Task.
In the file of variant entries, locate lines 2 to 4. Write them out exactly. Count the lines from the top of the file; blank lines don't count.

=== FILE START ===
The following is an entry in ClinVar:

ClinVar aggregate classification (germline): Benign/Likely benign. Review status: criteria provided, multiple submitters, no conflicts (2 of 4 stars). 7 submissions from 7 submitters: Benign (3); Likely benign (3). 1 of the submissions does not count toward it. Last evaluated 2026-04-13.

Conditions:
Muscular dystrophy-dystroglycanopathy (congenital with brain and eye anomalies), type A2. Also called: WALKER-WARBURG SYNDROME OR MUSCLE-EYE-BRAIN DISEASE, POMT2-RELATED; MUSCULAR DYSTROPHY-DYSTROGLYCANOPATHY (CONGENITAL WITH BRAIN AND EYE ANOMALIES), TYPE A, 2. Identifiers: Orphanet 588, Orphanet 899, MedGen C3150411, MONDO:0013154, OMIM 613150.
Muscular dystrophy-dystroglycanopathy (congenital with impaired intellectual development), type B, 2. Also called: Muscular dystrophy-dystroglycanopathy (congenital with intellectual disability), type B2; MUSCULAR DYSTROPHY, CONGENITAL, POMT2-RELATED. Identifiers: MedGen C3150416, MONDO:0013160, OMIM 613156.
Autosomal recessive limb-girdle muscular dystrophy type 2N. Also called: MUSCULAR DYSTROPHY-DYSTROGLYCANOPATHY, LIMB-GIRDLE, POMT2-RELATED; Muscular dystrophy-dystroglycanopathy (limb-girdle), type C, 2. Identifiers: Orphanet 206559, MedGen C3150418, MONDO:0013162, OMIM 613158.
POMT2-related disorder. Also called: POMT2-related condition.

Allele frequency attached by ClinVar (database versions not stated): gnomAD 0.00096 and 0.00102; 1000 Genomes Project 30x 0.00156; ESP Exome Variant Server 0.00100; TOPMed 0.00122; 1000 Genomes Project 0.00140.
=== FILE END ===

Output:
ClinVar aggregate classification (germline): Benign/Likely benign. Review status: criteria provided, multiple submitters, no conflicts (2 of 4 stars). 7 submissions from 7 submitters: Benign (3); Likely benign (3). 1 of the submissions does not count toward it. Last evaluated 2026-04-13.

Conditions:
Muscular dystrophy-dystroglycanopathy (congenital with brain and eye anomalies), type A2. Also called: WALKER-WARBURG SYNDROME OR MUSCLE-EYE-BRAIN DISEASE, POMT2-RELATED; MUSCULAR DYSTROPHY-DYSTROGLYCANOPATHY (CONGENITAL WITH BRAIN AND EYE ANOMALIES), TYPE A, 2. Identifiers: Orphanet 588, Orphanet 899, MedGen C3150411, MONDO:0013154, OMIM 613150.